When Perceived Reality Isn’t

Doubt (Repertory East)userpic=repeastWhat is reality?

That’s an interesting question. We often think reality is what we see with our eyes, what eyewitnesses tell us. But is that reality? Is that the truth? Perhaps, as Harry Nillsson wrote in The Point, we “see what you want to see, and hear what you want to hear.” This was on my mind as I drove to last night’s show, especially as I was listening to a recent Quirks and Quarks on the subject of implanting false criminal memories. What was the show? Doubt, by John Patrick Shanley (FB), which is running at Rep East Playhouse (FB) in Newhall through April 4, 2015.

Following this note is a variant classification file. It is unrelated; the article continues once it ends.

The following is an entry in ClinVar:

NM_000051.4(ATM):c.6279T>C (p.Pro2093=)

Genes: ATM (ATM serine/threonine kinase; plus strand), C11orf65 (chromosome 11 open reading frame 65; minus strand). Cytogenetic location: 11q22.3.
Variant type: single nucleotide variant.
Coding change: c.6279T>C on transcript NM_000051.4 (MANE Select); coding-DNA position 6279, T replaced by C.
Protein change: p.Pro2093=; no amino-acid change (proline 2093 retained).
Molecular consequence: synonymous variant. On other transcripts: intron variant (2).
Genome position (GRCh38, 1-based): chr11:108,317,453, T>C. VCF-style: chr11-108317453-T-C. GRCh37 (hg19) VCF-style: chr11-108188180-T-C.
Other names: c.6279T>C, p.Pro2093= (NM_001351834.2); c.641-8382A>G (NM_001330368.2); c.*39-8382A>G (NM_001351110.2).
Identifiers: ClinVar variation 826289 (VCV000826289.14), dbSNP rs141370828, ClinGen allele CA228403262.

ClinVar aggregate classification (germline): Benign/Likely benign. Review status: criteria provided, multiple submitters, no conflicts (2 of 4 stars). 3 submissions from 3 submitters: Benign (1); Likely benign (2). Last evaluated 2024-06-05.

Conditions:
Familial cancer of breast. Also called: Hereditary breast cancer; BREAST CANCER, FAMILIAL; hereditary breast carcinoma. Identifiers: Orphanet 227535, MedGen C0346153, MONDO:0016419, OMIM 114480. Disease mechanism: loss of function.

Now, I’ve seen Doubt before. In fact, I saw it almost exactly 10 years ago at the Pasadena Playhouse, in the West Coast premiere production starring Linda Hunt as Sister Aloysious  and Jonathan Cake as Father Flynn. I remember coming out of that production thinking that this was what theatre should be — drama that makes you think and question, and get insights you might not have seen before. I still think that. That production also seared an image of Doubt in my head: the tall and thin priest (Cake is 6’3″) against the small and feisty nun (Hunt is 4’9″). I’ll note I also saw that production of Doubt on the day John Paul II died, and when all the accusations against priests were in the news.  All these combined to lead me to the conclusion that ultimate guilt of the main characters was evenly divided — I couldn’t tell you if Father Flynn had done what was claimed.